People come from all around the world to admire the beauty of the rugged coastline, and to hear the waves smashing into the rocks.
But while people are here, they often just walk right past these puddles of water that are on the rugged, rocky coastline. And they don't notice that these puddles are actually amazing little ecosystems that are just teeming with life.
If you've ever been out to Schoodic Point in Acadia National Park, then you've probably noticed these small puddles of water that occur in the rock crevices above the intertidal zone. So these pools are actually just fresh water. They're crevices in the rock that are just filled with rain water. And they're actually entire little ecosystems.
And you can get down on your hands and knees, and stare into one of these pools, and you'll see a bunch of amazing things going on. Arthropods are scavenging around on the bottom of the pools. Daphnia are filtering algae out of the water column. Diving beetles are preying on those daphnia.
And if you come out to the freshwater rock pools at night and you shine a flashlight into the pools, you'll see that the pools are actually filled with critters that you didn't see during the day. Like dragonfly larvae, which come out from under the rocks at night to prey on things like the daphnia that are swimming around in the pools.
Freshwater rock pools are an amazing scientific tool. They're small and isolated, which makes them really easy to study. The critters that live in the pool grow really well in the lab. You can bring them into the lab and get a really detailed understanding of their biology. And you can replicate the pools in the field using small plastic tubs surrounded by rocks. And then you can manipulate factors like temperature in those pools using open top greenhouses. Or the precipitation in those pools by adding or preventing precipitation that's getting into the pools, so you can understand how the entire ecosystem will be affected by things like climate change.
Climate change is having a dramatic effect on species all around the world. Species are already shifting their distributions. They're changing their abundance. They're rescheduling their lives to respond to increasing temperatures and the changing timing of the seasons.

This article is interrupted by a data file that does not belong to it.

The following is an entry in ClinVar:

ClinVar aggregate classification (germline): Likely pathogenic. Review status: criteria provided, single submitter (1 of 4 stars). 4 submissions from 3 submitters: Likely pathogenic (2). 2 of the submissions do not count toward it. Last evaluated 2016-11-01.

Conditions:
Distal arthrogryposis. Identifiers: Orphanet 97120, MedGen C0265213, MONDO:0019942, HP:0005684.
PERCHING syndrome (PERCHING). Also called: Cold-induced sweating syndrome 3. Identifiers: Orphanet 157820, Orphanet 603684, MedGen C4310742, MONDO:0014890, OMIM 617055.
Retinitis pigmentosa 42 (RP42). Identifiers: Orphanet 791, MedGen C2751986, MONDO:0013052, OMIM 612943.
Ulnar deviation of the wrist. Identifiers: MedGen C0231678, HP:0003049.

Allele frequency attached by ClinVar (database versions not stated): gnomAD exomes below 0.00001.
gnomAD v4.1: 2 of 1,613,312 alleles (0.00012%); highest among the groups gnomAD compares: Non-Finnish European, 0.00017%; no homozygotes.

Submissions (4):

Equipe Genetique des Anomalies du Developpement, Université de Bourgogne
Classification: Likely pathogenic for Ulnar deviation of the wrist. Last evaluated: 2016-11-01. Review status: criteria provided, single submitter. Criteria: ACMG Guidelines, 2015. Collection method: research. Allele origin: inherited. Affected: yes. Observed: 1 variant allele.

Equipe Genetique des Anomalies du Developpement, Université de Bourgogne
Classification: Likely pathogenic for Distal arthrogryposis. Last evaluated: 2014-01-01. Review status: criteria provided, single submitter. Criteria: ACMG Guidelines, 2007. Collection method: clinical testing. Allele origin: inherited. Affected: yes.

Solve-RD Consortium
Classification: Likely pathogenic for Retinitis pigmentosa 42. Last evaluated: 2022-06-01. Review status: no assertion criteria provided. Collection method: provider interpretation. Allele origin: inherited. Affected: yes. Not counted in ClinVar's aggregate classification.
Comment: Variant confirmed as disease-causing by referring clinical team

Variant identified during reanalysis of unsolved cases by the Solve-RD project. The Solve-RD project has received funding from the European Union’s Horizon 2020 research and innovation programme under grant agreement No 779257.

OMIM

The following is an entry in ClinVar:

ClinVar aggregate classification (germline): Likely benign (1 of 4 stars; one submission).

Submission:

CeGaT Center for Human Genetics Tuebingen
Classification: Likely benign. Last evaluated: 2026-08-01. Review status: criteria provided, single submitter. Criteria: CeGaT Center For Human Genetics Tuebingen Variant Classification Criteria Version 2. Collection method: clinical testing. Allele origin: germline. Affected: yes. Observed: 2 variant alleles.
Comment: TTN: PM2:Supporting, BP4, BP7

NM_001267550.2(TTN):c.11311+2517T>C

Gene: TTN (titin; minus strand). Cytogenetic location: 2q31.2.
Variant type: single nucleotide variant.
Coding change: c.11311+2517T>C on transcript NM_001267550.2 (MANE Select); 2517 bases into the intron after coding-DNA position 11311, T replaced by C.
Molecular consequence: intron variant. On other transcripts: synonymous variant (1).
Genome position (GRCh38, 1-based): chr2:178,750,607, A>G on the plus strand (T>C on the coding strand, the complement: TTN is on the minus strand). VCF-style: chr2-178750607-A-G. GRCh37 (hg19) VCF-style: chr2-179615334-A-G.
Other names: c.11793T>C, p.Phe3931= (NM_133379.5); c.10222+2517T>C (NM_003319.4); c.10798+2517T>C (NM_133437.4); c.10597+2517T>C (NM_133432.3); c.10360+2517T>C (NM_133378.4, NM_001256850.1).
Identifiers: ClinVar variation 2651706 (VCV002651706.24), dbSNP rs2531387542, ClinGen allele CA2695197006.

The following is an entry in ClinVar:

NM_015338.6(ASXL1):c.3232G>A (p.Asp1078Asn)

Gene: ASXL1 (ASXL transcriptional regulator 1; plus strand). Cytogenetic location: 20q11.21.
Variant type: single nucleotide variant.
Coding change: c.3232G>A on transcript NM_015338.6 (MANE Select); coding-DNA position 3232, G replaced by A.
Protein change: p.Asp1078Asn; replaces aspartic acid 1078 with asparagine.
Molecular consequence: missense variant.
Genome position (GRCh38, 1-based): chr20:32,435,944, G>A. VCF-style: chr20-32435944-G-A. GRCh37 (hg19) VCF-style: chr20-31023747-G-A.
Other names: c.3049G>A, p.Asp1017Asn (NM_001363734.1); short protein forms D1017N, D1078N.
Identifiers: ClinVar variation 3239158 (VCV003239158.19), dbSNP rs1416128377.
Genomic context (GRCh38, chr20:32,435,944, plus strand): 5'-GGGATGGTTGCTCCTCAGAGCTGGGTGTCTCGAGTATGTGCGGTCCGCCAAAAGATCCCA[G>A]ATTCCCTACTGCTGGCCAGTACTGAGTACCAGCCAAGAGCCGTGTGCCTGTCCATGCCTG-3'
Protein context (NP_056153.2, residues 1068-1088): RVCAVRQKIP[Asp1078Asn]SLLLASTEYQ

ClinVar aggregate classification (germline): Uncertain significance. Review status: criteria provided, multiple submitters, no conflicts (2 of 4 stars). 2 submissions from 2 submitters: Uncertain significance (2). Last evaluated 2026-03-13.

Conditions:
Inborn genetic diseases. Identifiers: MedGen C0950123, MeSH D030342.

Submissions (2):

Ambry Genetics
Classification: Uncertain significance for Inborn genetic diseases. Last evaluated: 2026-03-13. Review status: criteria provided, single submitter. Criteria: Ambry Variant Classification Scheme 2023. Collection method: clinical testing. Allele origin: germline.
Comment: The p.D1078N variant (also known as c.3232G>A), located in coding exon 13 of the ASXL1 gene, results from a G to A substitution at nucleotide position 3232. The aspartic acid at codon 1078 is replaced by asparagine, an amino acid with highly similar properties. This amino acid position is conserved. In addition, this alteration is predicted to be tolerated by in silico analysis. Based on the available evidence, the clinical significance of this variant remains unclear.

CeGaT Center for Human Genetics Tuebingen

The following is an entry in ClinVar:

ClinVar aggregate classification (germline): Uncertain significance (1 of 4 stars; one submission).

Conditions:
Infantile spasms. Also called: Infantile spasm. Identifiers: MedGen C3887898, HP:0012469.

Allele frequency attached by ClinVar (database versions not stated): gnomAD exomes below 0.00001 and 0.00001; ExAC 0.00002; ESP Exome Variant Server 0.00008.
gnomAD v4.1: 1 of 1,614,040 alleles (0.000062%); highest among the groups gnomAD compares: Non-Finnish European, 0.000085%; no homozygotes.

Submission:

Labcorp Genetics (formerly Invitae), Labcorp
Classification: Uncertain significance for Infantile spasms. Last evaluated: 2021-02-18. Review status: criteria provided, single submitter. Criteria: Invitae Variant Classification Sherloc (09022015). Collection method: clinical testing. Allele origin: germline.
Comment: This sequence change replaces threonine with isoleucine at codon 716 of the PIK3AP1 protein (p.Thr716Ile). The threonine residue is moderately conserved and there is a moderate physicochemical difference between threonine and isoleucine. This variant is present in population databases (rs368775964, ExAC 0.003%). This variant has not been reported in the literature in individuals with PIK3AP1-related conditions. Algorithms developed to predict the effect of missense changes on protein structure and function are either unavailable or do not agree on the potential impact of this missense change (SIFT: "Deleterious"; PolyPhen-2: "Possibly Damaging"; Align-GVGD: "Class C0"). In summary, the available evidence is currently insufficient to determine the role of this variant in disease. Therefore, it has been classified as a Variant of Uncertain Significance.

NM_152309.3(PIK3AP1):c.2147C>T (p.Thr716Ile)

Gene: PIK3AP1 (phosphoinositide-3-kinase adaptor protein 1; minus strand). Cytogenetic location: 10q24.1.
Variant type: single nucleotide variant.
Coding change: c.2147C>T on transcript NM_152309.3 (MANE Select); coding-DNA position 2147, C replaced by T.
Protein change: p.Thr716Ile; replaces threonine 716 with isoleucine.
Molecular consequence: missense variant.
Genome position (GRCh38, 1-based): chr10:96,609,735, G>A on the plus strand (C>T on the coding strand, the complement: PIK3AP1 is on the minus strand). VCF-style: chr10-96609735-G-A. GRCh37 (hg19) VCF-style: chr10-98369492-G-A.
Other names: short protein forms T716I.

Places like Acadia National Park are having to try to think about how species within the park boundaries and beyond will be affected by climate change. But studying how species will be affected by climate change is actually really difficult.
But just like the medical field has used lab mice to understand how to cure diseases in humans, climate change biologists can use a system like the freshwater rock pool ecosystem in Acadia National Park to get better understanding of how other species will respond to climate change.
I'm Chris Nadeau, and I'm a PhD student at the University of Connecticut, and I use little critters that live in rock pools out here on Schoodic Point to study how species will respond to climate change.
- 3 minutes, 49 seconds
Chris Nadeau is a climate change biologist who studies puddles. Puddles of freshwater, known as freshwater rock pools, are an amazing scientific tool. Much like mice are used as a model to understand human medicine, the fascinating diversity of life in freshwater rock pools can serve as a model to understand how biodiversity will be affected by climate change. Chris started studying the freshwater rock pools on Schoodic Point in Acadia National Park in 2016, in partnership with the Schoodic Institute. In subsequent years, as a Second Century Stewardship Fellow, Chris spent countless summer days on his hands and knees staring into puddles and talking to park visitors about climate change. His research continues to inform what managers of protected areas like Acadia can do to conserve species under climate change, proving that tiny critters can be invaluable for solving big problems. Learn more about freshwater rock pools and their value as a scientific tool in this short video.